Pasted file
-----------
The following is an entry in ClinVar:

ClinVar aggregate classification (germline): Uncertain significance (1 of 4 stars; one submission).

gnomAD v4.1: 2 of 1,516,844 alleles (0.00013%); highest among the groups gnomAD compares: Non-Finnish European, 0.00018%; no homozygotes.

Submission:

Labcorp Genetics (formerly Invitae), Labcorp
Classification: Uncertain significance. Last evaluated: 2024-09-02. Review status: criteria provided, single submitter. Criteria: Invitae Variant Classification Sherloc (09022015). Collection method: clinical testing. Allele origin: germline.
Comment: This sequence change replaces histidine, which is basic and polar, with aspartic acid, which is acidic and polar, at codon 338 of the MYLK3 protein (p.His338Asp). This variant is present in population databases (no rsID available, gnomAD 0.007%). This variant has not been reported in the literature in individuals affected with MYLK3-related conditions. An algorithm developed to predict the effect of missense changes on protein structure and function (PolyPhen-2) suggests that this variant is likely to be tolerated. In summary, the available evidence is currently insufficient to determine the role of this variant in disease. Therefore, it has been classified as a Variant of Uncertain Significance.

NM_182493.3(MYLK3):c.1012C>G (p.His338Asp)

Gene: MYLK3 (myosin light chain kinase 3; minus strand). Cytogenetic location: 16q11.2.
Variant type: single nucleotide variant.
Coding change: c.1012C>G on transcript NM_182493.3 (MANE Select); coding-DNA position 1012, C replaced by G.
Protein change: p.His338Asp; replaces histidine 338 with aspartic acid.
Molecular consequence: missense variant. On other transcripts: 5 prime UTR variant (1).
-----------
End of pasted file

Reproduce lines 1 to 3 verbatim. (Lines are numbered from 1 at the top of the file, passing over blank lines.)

The following is an entry in ClinVar:

ClinVar aggregate classification (germline): Uncertain significance (1 of 4 stars; one submission).

gnomAD v4.1: 2 of 1,516,844 alleles (0.00013%); highest among the groups gnomAD compares: Non-Finnish European, 0.00018%; no homozygotes.